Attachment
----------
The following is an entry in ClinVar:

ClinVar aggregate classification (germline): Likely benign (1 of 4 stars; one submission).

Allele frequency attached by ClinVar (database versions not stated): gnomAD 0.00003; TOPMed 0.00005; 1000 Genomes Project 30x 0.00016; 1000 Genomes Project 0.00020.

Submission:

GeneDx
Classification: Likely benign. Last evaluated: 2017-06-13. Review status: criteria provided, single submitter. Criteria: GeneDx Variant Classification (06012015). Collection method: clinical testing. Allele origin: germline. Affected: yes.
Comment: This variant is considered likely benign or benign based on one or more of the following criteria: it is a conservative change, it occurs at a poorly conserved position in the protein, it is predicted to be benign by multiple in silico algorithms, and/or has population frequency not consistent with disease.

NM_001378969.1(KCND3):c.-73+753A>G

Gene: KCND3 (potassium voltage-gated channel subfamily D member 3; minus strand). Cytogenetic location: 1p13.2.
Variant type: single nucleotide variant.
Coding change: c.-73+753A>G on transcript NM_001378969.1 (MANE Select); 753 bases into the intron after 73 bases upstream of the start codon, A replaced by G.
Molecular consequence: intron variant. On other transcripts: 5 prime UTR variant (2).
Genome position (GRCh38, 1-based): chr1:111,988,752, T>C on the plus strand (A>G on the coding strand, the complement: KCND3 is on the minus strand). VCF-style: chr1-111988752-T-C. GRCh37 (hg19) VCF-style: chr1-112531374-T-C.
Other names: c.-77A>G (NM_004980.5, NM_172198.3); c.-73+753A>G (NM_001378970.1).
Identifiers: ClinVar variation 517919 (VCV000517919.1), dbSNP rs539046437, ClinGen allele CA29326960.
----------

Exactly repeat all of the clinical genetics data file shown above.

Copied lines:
The following is an entry in ClinVar:

ClinVar aggregate classification (germline): Likely benign (1 of 4 stars; one submission).

Allele frequency attached by ClinVar (database versions not stated): gnomAD 0.00003; TOPMed 0.00005; 1000 Genomes Project 30x 0.00016; 1000 Genomes Project 0.00020.

Submission:

GeneDx
Classification: Likely benign. Last evaluated: 2017-06-13. Review status: criteria provided, single submitter. Criteria: GeneDx Variant Classification (06012015). Collection method: clinical testing. Allele origin: germline. Affected: yes.
Comment: This variant is considered likely benign or benign based on one or more of the following criteria: it is a conservative change, it occurs at a poorly conserved position in the protein, it is predicted to be benign by multiple in silico algorithms, and/or has population frequency not consistent with disease.

NM_001378969.1(KCND3):c.-73+753A>G

Gene: KCND3 (potassium voltage-gated channel subfamily D member 3; minus strand). Cytogenetic location: 1p13.2.
Variant type: single nucleotide variant.
Coding change: c.-73+753A>G on transcript NM_001378969.1 (MANE Select); 753 bases into the intron after 73 bases upstream of the start codon, A replaced by G.
Molecular consequence: intron variant. On other transcripts: 5 prime UTR variant (2).
Genome position (GRCh38, 1-based): chr1:111,988,752, T>C on the plus strand (A>G on the coding strand, the complement: KCND3 is on the minus strand). VCF-style: chr1-111988752-T-C. GRCh37 (hg19) VCF-style: chr1-112531374-T-C.
Other names: c.-77A>G (NM_004980.5, NM_172198.3); c.-73+753A>G (NM_001378970.1).
Identifiers: ClinVar variation 517919 (VCV000517919.1), dbSNP rs539046437, ClinGen allele CA29326960.